Her skimpy clothing shimmered in the light.

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The Crystal Dragon, Part 10: Internet Cafe, by Edward King

#adventure #crystal dragon

Hammer stood on the bus, holding the handle, swaying only slightly side to side at the bus’s violent stops and starts as it wove among disorderly lanes of traffic into the city.
He watched the tired faces of the people on the bus. They were a mix of laborers and office workers. A man wearing a rumpled shirt got up to let an old lady sit down. She smiled and thanked him.
The bus passed under red archways on the way into the city. The words passed by too fast of Hammer to understand. Billboards promoted engineering projects and the “Chinese dream” over photoshopped images of giant malls and industrial parks.
A sign read “Xi’an: 10 km.” Hammer closed his eyes and tried to get some sleep on his feet.
The internet cafe was up four flights of dirty, graffiti-soaked stairs. Hammer was supposed to meet Laser here two minutes ago.
The girl at the front desk gave Hammer a sour look.
“Do you have an ID card?” she said.
“No,” Hammer said. “Do I look like I’m Chinese?”
“No ID card, no the computer,” said the girl.
Hammer was getting ready to put up a fight when Laser appeared from the stairs. “Forget about it,” he said. The front desk girl rolled her eyes, lit a cigarette, and returned to her screen.
Rows of teenagers sat along the internet cafe’s tables, wearing headsets. Rapt with concentration, taking breaks only when absolutely necessary. Cans of soda and styrofoam noodle cups sat half-eaten by their keyboards.
They sat down at a table with two computers in a quiet corner.
“Would you like some tea?” Laser asked.
He got a pot from the front, took the teapot poured the steaming neon-green stuff into plastic cups for Hammer and himself.
“I normally drink Pepsi but I know you guys like to experience the real China.”
“You guys?”
“Americans. Laowai.” He looked from side to side as he said this, as if he was suddenly self-conscious to be seen with an American.
“So, you’re working for an American company up in the mountains,” said Laser. “You must work for Nexus, right?”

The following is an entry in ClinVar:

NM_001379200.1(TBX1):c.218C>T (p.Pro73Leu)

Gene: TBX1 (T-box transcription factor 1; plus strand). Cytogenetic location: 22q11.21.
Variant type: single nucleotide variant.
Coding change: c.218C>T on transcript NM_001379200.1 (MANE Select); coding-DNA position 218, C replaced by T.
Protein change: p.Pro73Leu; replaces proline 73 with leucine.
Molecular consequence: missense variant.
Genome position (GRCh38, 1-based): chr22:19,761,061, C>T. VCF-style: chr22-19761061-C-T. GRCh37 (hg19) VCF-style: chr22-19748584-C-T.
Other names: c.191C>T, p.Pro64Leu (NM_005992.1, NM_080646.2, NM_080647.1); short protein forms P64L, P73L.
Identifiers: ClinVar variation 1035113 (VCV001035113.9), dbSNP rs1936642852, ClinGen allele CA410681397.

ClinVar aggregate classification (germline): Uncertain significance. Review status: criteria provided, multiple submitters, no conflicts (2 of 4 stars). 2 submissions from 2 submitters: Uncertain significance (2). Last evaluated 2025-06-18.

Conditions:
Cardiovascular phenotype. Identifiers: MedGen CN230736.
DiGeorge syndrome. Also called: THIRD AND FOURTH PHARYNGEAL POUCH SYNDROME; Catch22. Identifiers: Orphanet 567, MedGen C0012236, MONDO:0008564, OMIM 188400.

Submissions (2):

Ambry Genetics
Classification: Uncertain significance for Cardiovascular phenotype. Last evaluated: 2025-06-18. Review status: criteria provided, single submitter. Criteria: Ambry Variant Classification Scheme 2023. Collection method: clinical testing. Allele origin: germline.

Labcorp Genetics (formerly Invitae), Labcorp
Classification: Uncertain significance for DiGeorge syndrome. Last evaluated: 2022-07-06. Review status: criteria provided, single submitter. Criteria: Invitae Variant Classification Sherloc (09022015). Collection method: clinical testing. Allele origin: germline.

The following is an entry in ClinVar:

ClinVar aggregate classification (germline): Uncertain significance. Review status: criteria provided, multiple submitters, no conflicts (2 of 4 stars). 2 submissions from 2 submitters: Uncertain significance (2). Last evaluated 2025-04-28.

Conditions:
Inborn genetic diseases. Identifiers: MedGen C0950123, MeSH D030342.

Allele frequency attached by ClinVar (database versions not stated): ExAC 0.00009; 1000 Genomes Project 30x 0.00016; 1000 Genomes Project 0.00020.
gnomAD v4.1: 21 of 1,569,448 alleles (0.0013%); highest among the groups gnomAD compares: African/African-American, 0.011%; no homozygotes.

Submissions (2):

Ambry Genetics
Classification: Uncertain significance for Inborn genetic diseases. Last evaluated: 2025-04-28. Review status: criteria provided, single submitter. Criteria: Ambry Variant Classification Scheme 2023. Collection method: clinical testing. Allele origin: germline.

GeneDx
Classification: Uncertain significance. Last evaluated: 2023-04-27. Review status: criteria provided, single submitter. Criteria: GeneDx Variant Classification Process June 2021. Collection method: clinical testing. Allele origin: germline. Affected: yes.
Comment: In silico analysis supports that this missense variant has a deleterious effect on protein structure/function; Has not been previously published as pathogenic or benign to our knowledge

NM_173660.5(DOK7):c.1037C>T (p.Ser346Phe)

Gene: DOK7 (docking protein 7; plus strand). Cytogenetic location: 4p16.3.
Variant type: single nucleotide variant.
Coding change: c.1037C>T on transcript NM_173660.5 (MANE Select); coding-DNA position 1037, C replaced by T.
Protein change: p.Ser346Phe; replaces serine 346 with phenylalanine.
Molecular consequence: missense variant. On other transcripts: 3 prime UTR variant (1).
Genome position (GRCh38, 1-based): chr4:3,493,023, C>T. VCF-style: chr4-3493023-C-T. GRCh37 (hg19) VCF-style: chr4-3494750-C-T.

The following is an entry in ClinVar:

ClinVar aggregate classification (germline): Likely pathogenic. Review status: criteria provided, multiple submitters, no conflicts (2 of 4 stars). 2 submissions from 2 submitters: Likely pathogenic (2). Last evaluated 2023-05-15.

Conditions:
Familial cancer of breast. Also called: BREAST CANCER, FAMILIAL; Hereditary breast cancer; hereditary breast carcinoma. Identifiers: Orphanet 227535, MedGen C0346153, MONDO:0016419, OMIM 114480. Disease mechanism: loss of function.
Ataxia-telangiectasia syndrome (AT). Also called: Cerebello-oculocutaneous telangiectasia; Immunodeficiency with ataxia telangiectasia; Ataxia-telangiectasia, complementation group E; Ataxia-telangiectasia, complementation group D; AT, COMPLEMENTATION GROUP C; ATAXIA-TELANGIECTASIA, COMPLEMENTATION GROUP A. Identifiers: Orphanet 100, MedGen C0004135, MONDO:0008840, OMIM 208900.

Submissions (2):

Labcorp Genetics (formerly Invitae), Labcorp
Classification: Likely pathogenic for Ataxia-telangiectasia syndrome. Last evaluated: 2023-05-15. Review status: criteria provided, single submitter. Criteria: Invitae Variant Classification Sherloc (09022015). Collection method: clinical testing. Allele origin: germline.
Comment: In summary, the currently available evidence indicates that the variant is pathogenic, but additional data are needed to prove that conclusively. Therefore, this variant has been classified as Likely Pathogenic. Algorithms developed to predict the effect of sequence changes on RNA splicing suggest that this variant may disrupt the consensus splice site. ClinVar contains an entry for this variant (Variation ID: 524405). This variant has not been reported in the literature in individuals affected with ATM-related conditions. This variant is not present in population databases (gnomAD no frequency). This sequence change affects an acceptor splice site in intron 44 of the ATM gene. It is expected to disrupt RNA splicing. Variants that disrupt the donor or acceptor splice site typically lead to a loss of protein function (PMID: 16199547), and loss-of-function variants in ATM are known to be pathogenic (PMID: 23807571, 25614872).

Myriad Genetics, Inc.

“That’s right,“ said Hammer.
“The largest internet provider in the world. And now you’re penetrating China.”
“And it’s for free, as long as it comes with a Nexus home screen. Nexus apps, Nexus store, all lines of profit going back to Nexus.”
“Hey, man, it’s just a job,” said Hammer.
“I’m just giving you crap,” said Laser. “Your Chinese is not bad, by the way. How long have you lived here for?”
“Two years,” said Hammer.
They had been slipping between Chinese and English through the conversation. Laser’s English sounded cribbed from American movies, with a twangy accent laden with slang.
Around them, the blue light of the screens reflected on the faces of the youths. They were taking valuable hours away from their studies to immerse themselves completely in the game.
Their eyes lit up with wondrous colors from the screens. Adventure, competition, victory.
Hammer eyed Laser’s clothes. They were cheap knockoffs, the kind you bought in past-their-prime malls that packed hundreds of clothes stores into their grimy colorful alleyways.
“So you work for the cloud,” said Laser. “Me too.” He grimaced.
“How’s that?” said Hammer
“Rare earth metals,” he said. “Mining.”
Suddenly it became clear in Hammer’s head. The explosion, Laser’s shadiness. He searched for his phone in his pocket and began mentally composing a text to Kip:
He’s with the cloud mafia!
That was what Hammer and Kip had taken to calling the rare earth miners. The mafia controlled the industry, exploiting others’ labor to extract the minerals that went to create the chips in our phones and computers.
An alarm bell sounded in his head: they were dangerous. He eyed Laser more closely. He had slicked-back hair over shaved sides, and wore a thin tough look as he put a cigarette to his lips. He tried to project world-weariness, but Hammer guessed they were the same age.
Hammer looked past the young boy leading an aerial assault on a European village to the front of the cafe.
Wait. Over by the counter. Was that—
Her! Alex Long. The wooden steps that led to her apartment. The mix of emotions they brought back: lust, adventure, trepidation, love. He’d left them far behind.
The girl holding the notebook at the front of the cafe could have been her. But he thought he saw her everywhere. Every Chinese woman the right age…
Laser saw him looking and turned around. He jumped, spilling his tea on the table and Hammer’s lap.
“We have to go,” said Laser. “We were followed. They must have seen me talking to you outside the mine.”
When Hammer looked up, the girl was gone but a man wearing a dark suit watched them. One of his eyes was normal and one was a dull grey.
They left the back way, keeping their heads low. Laser thundered down the steps, with Hammer close behind.

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The Crystal Dragon, Part 9: Qinlings, by Edward King

#adventure #crystal dragon

Some time has passed since our heroes and heroines’ training in Siberia. Out in the world, with Oilberger and Siberia far behind him, Ben Hammer embarks on a new adventure…
From the top of the radio tower, Hammer scanned the mountains. They were blanketed by an impossible green.
He thought back on what had brought him here. What seemed real, what seemed unreal. Siberia. The fire. Hartman’s voice calling through the flames.
He watched a hawk, a speck, circling below.